Huhne – human frailty and the family

It’s been quite a day. The news from Southwark Crown Court this morning was breathtaking.

Having interviewed Chris Huhne with other bloggers when he was striving for the Lib Dem leadership, I found him to be a good Liberal and a clever, well-read man. I campaigned for him.

But today I couldn’t help think of a few things in connection with his sad political demise – which probably qualifies as a “tragedy”, given that it seems to have been brought about by some personal weakness on his part.

The first thing which sprang to my mind was the motto I try to live my life by, repeated many times by my father, who also lived by it:

Honesty is the best policy

The corollary to that being:

Beware your lies will find you out

Also, my grandmother’s admonition springs to mind:

You’re so sharp, you’ll cut yourself one day.

I have also been reminded of the startling paralells between the cases of Chris Huhne and Jonathan Aitken (although without the “simple sword of truth” in the former case).

I recall (as someone who, about ten years ago, was on nine points on my licence) some advice from a good friend:

If you don’t want to lose your licence then don’t break the speed limit.

-Startingly simple advice, but wise all the same. I took it.

But we can all be smug and wise after the event.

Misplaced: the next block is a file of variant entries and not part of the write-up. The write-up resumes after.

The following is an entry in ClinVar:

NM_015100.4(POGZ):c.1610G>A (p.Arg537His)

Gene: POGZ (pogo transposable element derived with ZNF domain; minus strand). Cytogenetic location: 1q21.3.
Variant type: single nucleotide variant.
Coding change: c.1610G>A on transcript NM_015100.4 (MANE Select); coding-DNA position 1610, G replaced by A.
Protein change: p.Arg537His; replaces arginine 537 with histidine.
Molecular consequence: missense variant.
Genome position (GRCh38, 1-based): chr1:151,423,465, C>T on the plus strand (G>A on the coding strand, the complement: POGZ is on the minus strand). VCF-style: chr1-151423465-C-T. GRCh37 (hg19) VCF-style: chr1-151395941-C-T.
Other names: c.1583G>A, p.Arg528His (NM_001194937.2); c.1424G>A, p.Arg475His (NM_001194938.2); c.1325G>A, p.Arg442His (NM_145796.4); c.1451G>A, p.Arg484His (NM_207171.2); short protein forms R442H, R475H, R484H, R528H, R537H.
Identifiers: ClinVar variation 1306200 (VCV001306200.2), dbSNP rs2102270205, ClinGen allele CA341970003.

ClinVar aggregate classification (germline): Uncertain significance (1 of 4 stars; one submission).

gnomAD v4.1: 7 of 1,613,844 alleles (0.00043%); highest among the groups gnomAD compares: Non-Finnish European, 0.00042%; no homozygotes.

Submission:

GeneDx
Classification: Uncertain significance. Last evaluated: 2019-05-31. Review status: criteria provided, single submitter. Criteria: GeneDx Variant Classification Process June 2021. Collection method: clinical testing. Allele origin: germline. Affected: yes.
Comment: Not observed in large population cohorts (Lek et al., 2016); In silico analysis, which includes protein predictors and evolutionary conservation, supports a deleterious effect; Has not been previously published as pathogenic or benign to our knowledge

What we have here basically is a tragedy which has caused enormous hurt and distress to people close to Chris Huhne, his family.

I have great sympathy for them all. But there are certainly lessons we can all learn here. And many of them are the sorts of lessons we heard from our parents and grandparents.

As legal proceedings are currently taking place, personal comments about either Vicky or Chris won’t be published at least until the trial has concluded and then only if they’re in accordance with our published comments policy.

* Paul Walter is a Liberal Democrat activist. He is a councillor and one of the Liberal Democrat Voice team. He blogs at Liberal Burblings.

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This entry was posted in Op-eds.


  • Roger Roberts 4th Feb '13 - 5:49pm

    He/She who seeks revenge must dig two graves.

  • Helen Dudden 4th Feb '13 - 6:23pm

    I agree a very sad day for all in the family. It is always easy after the event, never during it. That too, is something we all have to learn.

  • Stuart Mitchell 4th Feb '13 - 6:24pm

    Wise words. On the subject of the original ofence, it is worth noting that Huhne had far less reason to fear losing his license than most of us do. No worries about being unable to do his job or get about- we all know how wealthy Huhne is, and employing a driver for a few months would have been a minor inconvenience to him. One can only marvel at the hubris which led him to make the decisions he did.

  • Stuart Mitchell 4th Feb '13 - 6:27pm

    “I agree a very sad day for all in the family.”

    I’m sure they are all very sad. But given what we are learning now about his son’s text messages, it seems likely that at least some of them are probably feeling rather relieved that Huhne has come clean at last.

  • I don’t think it is sad for Huhne himself. I feel lied to, as should anyone who trusted him. It is another nail in the coffin lid of the perception of a trustworthy Parliament, and for that he owes significant apologies to those hard working MP’s of all parties who are honest.